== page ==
The Lunchbox | IHOS TheatreImage © Christine Scott

Opera on a Saturday afternoon is not something everyone readily experiences, except perhaps at festivals such as Ten Days on the Island. But when the offering is a new work presented by a respected company with a history of cutting edge operatic presentation, it becomes an option more people should consider.

The Lunchbox is the latest offering by IHOS Theatre. It is a cross cultural enterprise and when I say cross cultural, I really mean cross cultural! The composer and librettist are Thai (Thanapoom Sirichang) and (Bringkop Vora-Urai), the director is European born, Sydney-based (Joey Ruigrock Van Der Werven), the lighting designer is French-born, Sydney-based (Sydney Bouhaniche), the soprano is Italian/Thai (Monique Klongtruadroke) and the baritone is also Thai (Saran Suebsantiwongse). The conductor is Tasmanian (Michael Lampard) and as far as I can tell the musicians are Australian (more on them later).

As you may have gathered from the above, the libretto is set in Thailand and it tells a simple tale of the ultimately tragic relationship between a mother and her son, based on a true story that happened 300 years ago in rural Thailand. The lighting is subtle but still somehow striking. The costumes are traditional Thai which set the appropriate mood and even the stage-bound musicians are adorned in complimentary batik shirts. The staging was every bit as good. Rice fields on stage complete with dust. A roll out Thai hut and a working wok lent support to the austere setting.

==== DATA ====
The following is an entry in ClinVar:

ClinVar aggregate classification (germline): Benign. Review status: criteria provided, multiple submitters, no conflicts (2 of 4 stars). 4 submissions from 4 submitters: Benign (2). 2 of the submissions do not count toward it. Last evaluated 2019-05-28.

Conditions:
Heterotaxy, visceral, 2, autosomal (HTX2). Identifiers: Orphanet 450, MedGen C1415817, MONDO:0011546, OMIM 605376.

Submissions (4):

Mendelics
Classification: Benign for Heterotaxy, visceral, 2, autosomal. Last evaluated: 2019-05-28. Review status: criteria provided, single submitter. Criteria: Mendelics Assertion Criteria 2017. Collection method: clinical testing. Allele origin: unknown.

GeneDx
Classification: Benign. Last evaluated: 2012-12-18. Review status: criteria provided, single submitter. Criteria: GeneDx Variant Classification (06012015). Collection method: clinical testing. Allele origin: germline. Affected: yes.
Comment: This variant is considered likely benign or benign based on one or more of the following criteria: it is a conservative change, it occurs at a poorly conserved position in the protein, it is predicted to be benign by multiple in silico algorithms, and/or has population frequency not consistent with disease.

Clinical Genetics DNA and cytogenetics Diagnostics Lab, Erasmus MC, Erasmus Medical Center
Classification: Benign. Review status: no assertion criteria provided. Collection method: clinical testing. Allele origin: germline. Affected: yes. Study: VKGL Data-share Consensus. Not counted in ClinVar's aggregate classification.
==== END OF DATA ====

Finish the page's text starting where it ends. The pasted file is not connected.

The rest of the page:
Musically I understand there is a big difference between traditional Thai music and Western contemporary classical music. From my untrained perspective, the composer has achieved a wonderfully delicate balance. The music always seemed to support and enhance the work and one could not mistake the Thai feel despite the use of traditional western instruments (violin, clarinet, cello, flute, keyboards and percussion). As practitioners, again the musicians were, to my ears, skilled and focused.

Monique Klongtruadroke was marvellous as the selfless mother. Such power, from such a tiny frame and her acting was also exemplary. Saran Suebsantiwongse as the baritone was every bit as good as a singer but I felt he lacked the same power in his acting. Mind you, the story was perhaps too simple to allow any real interpretation in performance. While we do not necessarily want anything too complex, there must be sufficient substance in any story so as to allow an audience to develop a deeper connection to the production.

The Playhouse audience, maybe half of the theatre's capacity, certainly loved the show. The director and the composer joined the cast for a rousingly enthusiastic curtain call. Saturday afternoon opera ... I can just see it happening.

IHOS Music Theatre and Opera presents
Composer Thanapoom Sirichang | Librettist Bringkop Vora-Urai

Venue: The Playhouse, 106 Bathurst Street
Dates: 26 & 27 March at 6pm, 28 March at 1pm & 6pm
Duration: 1hr (No interval)
Tickets: $40, Concession $30
Online Bookings:

Mark Cutler is a Hobart based writer/performer

This review is part of [email protected]’s Critical Acclaim program, designed to increase critical analysis of the arts.

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